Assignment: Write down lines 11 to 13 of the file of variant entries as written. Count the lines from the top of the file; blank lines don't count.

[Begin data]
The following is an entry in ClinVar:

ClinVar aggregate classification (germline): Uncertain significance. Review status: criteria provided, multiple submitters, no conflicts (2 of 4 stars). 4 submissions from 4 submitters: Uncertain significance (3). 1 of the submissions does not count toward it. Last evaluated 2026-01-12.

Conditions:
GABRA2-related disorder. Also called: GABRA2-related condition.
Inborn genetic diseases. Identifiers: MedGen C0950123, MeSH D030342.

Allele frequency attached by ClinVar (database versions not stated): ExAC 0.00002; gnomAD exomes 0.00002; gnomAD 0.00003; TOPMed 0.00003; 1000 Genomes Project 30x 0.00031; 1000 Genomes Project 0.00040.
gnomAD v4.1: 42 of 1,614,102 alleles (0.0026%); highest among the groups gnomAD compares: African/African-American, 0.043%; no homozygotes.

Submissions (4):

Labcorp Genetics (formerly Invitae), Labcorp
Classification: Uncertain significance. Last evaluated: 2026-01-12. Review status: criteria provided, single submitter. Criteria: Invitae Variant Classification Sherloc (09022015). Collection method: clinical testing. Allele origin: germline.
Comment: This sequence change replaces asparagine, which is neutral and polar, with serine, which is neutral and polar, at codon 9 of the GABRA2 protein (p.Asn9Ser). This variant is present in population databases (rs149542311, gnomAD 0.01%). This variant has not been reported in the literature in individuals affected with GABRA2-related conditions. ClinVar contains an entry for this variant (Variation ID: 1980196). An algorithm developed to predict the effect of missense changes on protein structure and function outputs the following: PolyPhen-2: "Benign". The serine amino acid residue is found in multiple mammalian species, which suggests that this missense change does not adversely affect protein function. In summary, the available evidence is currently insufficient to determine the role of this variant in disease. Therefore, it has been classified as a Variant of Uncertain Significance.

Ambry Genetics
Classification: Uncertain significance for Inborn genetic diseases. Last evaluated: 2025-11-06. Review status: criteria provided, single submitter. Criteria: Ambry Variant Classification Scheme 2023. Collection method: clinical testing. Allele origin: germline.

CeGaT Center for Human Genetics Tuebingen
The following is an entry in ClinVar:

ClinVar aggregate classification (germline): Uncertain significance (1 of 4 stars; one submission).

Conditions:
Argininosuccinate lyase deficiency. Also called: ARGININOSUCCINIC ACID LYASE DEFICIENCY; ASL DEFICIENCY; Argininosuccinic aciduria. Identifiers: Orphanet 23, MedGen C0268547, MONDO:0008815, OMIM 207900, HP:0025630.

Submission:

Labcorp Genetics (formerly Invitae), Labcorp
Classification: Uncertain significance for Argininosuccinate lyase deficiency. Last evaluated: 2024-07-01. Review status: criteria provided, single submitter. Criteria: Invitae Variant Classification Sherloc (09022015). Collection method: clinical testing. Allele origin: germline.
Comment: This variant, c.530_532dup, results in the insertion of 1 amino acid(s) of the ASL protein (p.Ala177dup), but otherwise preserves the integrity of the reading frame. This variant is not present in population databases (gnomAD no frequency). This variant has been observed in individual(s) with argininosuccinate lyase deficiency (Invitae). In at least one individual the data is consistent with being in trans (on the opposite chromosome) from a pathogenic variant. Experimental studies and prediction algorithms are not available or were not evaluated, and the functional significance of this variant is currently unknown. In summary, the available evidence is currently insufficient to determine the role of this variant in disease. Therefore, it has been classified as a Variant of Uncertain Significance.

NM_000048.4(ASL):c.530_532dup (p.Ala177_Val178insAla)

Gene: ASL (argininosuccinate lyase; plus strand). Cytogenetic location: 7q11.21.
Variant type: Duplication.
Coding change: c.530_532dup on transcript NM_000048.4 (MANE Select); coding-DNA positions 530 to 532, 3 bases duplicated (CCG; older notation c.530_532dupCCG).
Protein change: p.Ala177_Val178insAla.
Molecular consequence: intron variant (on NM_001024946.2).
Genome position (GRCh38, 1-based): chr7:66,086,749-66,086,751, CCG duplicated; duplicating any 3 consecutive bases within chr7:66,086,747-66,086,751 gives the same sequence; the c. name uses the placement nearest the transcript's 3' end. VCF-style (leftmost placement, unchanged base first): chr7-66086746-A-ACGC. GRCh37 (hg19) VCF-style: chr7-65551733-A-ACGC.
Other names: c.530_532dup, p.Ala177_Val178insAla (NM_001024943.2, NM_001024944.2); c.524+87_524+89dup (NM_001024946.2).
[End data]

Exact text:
Comment: This sequence change replaces asparagine, which is neutral and polar, with serine, which is neutral and polar, at codon 9 of the GABRA2 protein (p.Asn9Ser). This variant is present in population databases (rs149542311, gnomAD 0.01%). This variant has not been reported in the literature in individuals affected with GABRA2-related conditions. ClinVar contains an entry for this variant (Variation ID: 1980196). An algorithm developed to predict the effect of missense changes on protein structure and function outputs the following: PolyPhen-2: "Benign". The serine amino acid residue is found in multiple mammalian species, which suggests that this missense change does not adversely affect protein function. In summary, the available evidence is currently insufficient to determine the role of this variant in disease. Therefore, it has been classified as a Variant of Uncertain Significance.

Ambry Genetics
Classification: Uncertain significance for Inborn genetic diseases. Last evaluated: 2025-11-06. Review status: criteria provided, single submitter. Criteria: Ambry Variant Classification Scheme 2023. Collection method: clinical testing. Allele origin: germline.